Tagged with natural disasters | ActionAid UK

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Natural disasters

Watch James Purefoy's video message and donate to support ActionAid's Nepal Emergency Appeal

When ActionAid supporter and actor James Purefoy heard about the two devastating earthquakes that struck Nepal, he immediately donated to our Nepal Emergency Appeal, and then he took time out of his busy filming schedule to record this special video message.

Adimaya Tamang breaks down as she sees the remains of her home in Phalame village, destroyed by Nepal's earthquake

Nepal Earthquake: in pictures

Posted in Blogs 4 years 3 months ago

Our photographer Prashanth Vishwanathan was one of the first to arrive in Kathmandu after Nepal's worst earthquake for 80 years. He's part of our emergency response team, delivering aid on the ground to survivors. Here he tells the stories behind his photos.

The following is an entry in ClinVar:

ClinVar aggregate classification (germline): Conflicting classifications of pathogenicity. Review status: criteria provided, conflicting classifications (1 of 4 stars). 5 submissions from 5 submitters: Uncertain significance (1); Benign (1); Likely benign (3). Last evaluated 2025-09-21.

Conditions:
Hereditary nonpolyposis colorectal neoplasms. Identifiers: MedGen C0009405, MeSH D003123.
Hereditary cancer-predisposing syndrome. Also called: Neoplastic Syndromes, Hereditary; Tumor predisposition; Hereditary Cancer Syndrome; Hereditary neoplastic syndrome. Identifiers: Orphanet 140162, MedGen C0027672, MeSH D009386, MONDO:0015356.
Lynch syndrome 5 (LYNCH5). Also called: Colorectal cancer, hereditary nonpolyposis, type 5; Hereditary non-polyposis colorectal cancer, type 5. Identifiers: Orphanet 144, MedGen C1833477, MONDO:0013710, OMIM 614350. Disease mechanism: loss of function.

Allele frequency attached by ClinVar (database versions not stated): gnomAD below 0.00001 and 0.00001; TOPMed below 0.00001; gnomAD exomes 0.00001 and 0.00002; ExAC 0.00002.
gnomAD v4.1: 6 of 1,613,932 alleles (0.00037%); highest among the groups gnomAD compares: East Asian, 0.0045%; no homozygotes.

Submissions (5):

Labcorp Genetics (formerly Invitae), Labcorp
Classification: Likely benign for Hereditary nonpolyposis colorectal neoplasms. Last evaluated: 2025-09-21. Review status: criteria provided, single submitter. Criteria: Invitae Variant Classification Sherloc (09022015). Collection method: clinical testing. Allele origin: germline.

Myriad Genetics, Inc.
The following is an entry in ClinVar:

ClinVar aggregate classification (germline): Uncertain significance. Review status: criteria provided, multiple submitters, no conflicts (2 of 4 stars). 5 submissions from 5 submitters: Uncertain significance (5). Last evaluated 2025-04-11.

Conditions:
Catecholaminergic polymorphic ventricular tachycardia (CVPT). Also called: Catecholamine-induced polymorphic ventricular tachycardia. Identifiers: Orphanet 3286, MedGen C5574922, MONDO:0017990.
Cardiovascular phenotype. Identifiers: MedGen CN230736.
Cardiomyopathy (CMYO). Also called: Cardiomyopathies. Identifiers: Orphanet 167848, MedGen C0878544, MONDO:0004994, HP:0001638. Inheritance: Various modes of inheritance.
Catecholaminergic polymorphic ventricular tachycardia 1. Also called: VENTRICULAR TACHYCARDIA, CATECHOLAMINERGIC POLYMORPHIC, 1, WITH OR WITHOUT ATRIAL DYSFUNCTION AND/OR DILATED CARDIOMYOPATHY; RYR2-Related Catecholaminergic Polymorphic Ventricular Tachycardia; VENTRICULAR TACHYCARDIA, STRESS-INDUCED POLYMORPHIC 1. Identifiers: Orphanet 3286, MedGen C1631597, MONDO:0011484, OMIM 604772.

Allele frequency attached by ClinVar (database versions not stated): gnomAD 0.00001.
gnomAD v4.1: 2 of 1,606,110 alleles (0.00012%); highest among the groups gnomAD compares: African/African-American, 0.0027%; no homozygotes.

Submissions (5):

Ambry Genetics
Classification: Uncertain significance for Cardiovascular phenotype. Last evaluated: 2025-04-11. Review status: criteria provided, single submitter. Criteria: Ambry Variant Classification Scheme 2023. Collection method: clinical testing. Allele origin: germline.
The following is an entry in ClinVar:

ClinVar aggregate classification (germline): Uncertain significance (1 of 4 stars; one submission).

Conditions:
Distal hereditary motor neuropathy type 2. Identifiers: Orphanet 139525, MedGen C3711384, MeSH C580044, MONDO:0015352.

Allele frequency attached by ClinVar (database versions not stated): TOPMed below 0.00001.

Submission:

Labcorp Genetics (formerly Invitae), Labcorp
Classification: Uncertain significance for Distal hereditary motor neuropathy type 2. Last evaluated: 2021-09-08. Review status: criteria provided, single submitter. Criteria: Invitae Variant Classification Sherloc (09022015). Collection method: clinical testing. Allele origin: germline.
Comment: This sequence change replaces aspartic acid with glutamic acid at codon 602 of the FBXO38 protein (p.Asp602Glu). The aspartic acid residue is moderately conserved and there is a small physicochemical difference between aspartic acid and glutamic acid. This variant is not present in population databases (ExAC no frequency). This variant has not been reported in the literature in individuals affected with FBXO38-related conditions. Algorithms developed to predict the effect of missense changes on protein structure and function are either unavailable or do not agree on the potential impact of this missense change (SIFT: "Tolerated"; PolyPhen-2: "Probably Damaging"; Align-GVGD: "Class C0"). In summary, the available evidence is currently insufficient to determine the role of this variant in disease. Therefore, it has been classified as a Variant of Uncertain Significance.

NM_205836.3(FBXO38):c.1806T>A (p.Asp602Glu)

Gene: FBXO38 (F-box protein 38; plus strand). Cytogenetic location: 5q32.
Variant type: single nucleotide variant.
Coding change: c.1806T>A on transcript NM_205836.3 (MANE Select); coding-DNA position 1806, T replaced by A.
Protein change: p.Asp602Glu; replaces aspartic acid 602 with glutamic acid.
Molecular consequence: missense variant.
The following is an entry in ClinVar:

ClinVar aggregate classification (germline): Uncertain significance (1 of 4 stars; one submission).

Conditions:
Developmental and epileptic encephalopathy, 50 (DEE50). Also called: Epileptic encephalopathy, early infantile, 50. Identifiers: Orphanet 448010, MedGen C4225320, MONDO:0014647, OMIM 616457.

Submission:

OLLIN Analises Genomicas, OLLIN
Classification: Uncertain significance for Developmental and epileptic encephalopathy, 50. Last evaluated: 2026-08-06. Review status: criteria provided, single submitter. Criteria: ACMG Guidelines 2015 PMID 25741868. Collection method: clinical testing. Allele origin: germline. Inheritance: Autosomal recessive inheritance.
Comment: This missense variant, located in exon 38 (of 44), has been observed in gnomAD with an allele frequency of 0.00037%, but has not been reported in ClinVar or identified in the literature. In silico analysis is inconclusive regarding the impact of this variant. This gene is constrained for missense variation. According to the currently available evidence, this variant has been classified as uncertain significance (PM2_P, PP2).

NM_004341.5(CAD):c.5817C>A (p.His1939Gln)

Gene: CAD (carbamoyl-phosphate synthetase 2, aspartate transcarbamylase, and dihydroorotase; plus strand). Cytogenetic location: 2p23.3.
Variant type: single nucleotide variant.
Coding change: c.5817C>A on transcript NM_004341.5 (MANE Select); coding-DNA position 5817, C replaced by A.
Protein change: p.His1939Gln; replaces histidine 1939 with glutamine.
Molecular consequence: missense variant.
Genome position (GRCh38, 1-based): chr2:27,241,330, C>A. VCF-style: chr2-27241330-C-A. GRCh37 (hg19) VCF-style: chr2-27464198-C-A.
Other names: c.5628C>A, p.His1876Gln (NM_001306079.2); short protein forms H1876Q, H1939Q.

Diana Paul, 32, standing in front a temporary shelter for people who's homes have been destroyed by Cyclone Pam

Cyclone Pam has caused mass devastation of the tiny island nation of Vanuatu. Diana Paul, 32, was evacuated from her home on Friday 20th March, the morning before the cyclone. When she and her husband returned the next day, their house was no longer there. You'd think the worst would be over, but violent attacks on women in the shelters mean that she is still fearing for her safety. Diana shares her story.​

The aftermath of Typhoon Haiyan, in the City of Tacloban in 2013

Tens of thousands of people have evacuated their homes as Typhoon Hagupit, locally know as Typhoon Ruby, approaches the Philippines.

Sushama is a member of her village's emergency response committee in India

Cyclone Phailin devastated the Odisha coast in October 2013. ActionAid India Area Manager Debabrat Patra reports on how local fishing communities have started to rebuild their lives a year on after the tragedy.

Young girl standing in the rubble of her home in Gaza  in August 2014

With the barbaric death of British aid worker David Haynes at the hands of Islamic State and continuing concerns over the fate of volunteer aid convoy driver Alan Henning, the risks run by humanitarian workers in conflict situations have been thrown into sharp relief.